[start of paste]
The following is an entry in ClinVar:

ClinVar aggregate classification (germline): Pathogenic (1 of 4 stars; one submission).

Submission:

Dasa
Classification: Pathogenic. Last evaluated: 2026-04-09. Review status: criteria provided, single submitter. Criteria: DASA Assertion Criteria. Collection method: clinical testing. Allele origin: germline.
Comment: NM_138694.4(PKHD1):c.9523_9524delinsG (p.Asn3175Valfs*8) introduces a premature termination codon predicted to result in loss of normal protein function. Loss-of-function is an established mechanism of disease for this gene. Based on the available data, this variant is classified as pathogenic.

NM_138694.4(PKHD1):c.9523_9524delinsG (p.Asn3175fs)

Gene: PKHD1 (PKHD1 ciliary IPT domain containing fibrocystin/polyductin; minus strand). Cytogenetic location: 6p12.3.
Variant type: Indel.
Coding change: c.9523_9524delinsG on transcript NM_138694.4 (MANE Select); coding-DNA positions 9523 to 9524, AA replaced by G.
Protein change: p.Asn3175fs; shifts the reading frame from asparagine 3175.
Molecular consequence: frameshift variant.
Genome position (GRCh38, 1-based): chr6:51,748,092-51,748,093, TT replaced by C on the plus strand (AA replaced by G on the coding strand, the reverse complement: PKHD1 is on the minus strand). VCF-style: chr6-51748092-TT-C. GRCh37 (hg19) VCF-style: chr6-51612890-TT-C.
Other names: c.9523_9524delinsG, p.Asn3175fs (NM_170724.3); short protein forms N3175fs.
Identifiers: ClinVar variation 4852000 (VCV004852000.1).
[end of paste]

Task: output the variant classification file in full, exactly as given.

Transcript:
The following is an entry in ClinVar:

ClinVar aggregate classification (germline): Pathogenic (1 of 4 stars; one submission).

Submission:

Dasa
Classification: Pathogenic. Last evaluated: 2026-04-09. Review status: criteria provided, single submitter. Criteria: DASA Assertion Criteria. Collection method: clinical testing. Allele origin: germline.
Comment: NM_138694.4(PKHD1):c.9523_9524delinsG (p.Asn3175Valfs*8) introduces a premature termination codon predicted to result in loss of normal protein function. Loss-of-function is an established mechanism of disease for this gene. Based on the available data, this variant is classified as pathogenic.

NM_138694.4(PKHD1):c.9523_9524delinsG (p.Asn3175fs)

Gene: PKHD1 (PKHD1 ciliary IPT domain containing fibrocystin/polyductin; minus strand). Cytogenetic location: 6p12.3.
Variant type: Indel.
Coding change: c.9523_9524delinsG on transcript NM_138694.4 (MANE Select); coding-DNA positions 9523 to 9524, AA replaced by G.
Protein change: p.Asn3175fs; shifts the reading frame from asparagine 3175.
Molecular consequence: frameshift variant.
Genome position (GRCh38, 1-based): chr6:51,748,092-51,748,093, TT replaced by C on the plus strand (AA replaced by G on the coding strand, the reverse complement: PKHD1 is on the minus strand). VCF-style: chr6-51748092-TT-C. GRCh37 (hg19) VCF-style: chr6-51612890-TT-C.
Other names: c.9523_9524delinsG, p.Asn3175fs (NM_170724.3); short protein forms N3175fs.
Identifiers: ClinVar variation 4852000 (VCV004852000.1).